Fifty people were rescued from human traffickers in Japan in 2016, with Japanese nationals making up half of the victims, a government report showed Tuesday.
Of the 50, 13 were aged 17 or younger, according to the annual report approved by the government.
“We need to discover and protect victims who have difficulties seeking help,” Chief Cabinet Secretary Yoshihide Suga told a government meeting to discuss measures to prevent human trafficking.
According to the report, 48 of the victims were female, including 25 Japanese nationals whose number nearly doubled from the previous year. Nine were Thai nationals and eight were Filipinos.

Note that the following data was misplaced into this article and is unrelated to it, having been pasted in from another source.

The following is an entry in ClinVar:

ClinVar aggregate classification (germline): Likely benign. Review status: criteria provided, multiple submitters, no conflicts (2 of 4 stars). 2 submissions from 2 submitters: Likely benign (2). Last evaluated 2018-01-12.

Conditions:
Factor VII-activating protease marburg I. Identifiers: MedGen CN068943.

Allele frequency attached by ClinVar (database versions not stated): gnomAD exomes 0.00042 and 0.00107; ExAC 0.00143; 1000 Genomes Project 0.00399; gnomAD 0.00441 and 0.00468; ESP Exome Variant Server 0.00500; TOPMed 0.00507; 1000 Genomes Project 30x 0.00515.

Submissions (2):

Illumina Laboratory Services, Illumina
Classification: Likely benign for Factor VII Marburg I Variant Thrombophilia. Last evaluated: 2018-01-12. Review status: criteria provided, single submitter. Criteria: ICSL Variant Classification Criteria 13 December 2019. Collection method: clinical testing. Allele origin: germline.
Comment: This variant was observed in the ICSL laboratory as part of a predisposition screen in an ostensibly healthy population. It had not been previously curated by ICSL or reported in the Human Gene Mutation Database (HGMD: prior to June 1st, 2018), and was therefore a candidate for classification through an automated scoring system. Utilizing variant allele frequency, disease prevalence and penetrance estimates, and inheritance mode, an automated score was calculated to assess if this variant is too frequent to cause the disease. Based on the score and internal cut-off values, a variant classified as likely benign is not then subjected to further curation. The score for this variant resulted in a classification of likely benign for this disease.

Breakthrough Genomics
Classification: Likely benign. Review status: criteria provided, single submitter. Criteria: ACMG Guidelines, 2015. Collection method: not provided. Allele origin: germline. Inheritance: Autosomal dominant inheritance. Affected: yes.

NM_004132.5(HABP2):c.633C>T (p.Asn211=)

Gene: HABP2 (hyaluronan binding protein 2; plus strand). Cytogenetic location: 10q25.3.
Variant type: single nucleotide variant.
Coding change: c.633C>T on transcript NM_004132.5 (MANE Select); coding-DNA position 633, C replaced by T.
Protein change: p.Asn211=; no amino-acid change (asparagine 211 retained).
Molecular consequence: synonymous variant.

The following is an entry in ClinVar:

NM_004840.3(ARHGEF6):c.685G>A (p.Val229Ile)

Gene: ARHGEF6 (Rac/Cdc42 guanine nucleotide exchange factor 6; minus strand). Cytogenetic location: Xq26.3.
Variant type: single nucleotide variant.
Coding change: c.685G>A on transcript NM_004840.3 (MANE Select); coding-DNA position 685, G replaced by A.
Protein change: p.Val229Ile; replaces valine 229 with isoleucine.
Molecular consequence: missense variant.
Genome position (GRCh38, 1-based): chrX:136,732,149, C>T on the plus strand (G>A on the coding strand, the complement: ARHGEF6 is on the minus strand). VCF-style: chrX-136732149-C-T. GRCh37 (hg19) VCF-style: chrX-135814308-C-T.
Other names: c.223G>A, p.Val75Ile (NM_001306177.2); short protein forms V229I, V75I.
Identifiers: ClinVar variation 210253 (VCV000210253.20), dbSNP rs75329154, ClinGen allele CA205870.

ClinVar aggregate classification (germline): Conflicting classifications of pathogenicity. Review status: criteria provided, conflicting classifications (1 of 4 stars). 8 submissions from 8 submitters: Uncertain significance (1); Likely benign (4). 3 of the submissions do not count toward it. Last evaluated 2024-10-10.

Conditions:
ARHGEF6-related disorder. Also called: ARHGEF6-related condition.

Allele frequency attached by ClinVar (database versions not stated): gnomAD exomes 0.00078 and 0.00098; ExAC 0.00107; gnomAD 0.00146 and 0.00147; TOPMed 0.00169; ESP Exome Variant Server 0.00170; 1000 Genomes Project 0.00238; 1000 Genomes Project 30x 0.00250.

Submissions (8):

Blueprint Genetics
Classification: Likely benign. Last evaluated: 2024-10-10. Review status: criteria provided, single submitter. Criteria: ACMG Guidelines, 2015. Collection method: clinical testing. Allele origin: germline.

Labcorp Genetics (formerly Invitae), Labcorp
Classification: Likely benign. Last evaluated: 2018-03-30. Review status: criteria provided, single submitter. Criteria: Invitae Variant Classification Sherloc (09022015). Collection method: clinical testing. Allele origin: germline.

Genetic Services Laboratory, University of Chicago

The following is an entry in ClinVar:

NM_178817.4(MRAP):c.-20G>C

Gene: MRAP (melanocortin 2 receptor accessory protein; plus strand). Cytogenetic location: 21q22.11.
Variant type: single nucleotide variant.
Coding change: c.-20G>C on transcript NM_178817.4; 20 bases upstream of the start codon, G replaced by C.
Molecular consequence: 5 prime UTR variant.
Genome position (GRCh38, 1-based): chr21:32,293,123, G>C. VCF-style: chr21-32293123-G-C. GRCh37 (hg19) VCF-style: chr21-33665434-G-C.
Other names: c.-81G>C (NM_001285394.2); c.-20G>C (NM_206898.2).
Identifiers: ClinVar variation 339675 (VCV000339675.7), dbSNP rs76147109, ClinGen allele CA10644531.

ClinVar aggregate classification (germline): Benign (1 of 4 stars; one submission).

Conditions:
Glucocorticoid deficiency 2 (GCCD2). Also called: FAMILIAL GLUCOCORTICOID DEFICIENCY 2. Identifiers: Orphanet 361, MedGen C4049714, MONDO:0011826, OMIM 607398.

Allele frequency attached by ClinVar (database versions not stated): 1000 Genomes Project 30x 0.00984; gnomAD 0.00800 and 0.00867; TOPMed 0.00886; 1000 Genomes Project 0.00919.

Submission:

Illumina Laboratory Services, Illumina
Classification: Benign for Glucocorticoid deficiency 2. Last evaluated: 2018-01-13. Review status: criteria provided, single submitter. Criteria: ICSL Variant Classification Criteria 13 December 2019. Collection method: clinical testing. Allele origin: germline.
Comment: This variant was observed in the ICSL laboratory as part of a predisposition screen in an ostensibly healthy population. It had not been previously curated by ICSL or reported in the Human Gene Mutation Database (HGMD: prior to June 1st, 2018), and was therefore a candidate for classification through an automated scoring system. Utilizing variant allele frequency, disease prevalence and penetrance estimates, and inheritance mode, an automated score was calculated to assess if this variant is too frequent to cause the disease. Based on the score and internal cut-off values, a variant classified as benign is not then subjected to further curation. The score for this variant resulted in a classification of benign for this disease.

Many of the Japanese victims were forced into prostitution through online dating sites. Foreign nationals were largely forced to work as hostesses or prostitutes.
The annual report is aimed at helping prevent human trafficking operations by raising public awareness.
The report is based on an action plan compiled by the government in December 2014 that calls for the reinforcement of immigration controls and beefing up support for trafficking victims.
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